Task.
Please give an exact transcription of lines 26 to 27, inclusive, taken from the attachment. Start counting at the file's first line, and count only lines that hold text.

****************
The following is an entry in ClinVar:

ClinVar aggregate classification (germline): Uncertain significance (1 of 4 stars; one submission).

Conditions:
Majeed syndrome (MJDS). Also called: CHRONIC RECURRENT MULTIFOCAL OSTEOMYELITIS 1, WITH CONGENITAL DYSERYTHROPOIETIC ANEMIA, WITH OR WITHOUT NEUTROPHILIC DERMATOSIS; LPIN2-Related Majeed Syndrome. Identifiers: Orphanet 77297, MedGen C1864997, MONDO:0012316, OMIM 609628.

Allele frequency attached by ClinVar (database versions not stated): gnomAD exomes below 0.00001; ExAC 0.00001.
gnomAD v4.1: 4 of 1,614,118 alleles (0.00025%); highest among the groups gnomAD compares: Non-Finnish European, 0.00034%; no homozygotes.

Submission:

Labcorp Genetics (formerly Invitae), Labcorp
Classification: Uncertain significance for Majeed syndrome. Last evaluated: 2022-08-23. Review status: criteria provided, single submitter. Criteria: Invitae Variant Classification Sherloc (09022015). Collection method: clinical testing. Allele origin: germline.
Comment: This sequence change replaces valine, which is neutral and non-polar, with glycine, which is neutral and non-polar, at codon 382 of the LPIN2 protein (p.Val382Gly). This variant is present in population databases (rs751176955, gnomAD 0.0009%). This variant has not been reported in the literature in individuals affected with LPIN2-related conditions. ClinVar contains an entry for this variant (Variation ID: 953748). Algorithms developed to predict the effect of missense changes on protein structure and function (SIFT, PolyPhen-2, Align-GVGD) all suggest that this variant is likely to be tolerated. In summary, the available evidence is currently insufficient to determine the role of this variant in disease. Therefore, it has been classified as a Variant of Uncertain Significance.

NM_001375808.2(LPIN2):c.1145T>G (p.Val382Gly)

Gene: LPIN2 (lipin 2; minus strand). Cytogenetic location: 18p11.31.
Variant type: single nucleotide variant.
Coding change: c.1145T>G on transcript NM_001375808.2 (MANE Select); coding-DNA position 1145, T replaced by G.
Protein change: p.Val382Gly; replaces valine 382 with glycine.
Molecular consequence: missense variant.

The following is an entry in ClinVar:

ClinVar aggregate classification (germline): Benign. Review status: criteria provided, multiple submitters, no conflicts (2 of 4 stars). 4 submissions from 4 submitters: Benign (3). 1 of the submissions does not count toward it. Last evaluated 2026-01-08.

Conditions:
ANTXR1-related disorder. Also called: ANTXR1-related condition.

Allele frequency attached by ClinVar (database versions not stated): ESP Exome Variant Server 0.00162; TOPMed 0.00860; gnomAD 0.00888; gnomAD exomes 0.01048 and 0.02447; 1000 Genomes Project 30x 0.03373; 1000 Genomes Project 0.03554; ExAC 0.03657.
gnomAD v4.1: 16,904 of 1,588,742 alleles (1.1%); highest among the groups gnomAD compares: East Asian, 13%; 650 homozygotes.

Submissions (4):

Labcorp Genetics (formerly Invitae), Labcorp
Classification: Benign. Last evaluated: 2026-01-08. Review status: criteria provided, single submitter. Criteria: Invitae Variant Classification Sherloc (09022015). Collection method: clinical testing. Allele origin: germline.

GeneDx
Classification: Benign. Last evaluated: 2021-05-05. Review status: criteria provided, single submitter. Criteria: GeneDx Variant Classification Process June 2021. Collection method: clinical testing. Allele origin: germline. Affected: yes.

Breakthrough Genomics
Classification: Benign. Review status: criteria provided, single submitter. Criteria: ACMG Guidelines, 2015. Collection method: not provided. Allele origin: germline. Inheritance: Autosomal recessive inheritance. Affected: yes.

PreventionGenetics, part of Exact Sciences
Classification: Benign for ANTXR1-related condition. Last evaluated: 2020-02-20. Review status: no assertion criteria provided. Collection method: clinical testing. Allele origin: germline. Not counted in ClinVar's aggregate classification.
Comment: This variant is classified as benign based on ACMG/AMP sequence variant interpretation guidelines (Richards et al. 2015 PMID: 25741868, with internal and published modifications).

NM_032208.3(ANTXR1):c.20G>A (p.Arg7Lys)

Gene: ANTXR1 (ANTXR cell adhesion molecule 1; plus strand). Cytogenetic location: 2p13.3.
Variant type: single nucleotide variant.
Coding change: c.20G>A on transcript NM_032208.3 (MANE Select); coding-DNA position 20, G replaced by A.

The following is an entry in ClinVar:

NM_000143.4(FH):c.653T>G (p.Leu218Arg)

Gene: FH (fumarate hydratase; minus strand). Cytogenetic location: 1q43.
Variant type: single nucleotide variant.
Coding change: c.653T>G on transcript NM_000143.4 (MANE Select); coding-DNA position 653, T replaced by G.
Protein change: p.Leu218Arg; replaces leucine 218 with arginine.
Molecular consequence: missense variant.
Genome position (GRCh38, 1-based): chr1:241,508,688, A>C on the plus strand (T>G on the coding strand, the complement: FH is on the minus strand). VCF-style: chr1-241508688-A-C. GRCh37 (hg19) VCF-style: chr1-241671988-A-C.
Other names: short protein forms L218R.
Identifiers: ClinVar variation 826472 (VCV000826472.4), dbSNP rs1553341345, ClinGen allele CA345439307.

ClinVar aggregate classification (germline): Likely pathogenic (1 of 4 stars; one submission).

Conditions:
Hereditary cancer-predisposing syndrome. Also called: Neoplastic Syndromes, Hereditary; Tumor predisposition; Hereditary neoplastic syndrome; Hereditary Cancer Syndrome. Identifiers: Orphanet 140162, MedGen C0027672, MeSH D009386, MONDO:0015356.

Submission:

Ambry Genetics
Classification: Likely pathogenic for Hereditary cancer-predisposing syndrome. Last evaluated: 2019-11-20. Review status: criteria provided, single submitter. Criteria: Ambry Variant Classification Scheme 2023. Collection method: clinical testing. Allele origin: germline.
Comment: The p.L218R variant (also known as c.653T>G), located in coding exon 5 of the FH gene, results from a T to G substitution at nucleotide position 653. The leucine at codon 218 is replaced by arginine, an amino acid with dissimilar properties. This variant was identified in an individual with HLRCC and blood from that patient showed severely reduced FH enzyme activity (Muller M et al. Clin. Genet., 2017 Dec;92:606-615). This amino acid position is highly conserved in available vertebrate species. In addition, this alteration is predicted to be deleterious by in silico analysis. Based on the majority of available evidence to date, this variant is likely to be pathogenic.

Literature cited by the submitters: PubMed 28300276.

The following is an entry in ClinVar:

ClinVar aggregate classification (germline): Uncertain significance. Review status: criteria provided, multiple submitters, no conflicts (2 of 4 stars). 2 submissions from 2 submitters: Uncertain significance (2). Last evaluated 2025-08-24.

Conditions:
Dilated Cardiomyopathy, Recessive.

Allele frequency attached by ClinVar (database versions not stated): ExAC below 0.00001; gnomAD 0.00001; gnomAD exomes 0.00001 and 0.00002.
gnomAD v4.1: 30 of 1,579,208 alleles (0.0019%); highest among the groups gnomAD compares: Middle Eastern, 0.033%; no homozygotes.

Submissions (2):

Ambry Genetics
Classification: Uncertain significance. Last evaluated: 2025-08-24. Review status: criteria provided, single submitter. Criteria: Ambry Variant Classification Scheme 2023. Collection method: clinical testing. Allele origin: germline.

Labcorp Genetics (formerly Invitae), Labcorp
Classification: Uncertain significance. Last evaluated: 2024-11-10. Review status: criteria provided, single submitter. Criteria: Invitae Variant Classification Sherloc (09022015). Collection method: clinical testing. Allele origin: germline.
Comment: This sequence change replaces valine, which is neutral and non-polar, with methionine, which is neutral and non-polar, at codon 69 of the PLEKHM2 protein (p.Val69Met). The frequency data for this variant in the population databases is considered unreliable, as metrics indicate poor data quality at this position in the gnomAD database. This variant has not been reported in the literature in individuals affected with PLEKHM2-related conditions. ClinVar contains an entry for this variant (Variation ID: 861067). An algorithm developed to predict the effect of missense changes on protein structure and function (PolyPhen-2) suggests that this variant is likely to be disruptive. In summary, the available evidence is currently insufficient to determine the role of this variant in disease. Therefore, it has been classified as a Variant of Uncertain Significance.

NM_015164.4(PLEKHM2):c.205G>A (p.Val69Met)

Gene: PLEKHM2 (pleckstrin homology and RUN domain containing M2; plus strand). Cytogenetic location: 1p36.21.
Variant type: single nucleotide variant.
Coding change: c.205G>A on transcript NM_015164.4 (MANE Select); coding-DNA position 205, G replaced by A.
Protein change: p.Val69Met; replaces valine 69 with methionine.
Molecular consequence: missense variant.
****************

GeneDx
Classification: Benign. Last evaluated: 2021-05-05. Review status: criteria provided, single submitter. Criteria: GeneDx Variant Classification Process June 2021. Collection method: clinical testing. Allele origin: germline. Affected: yes.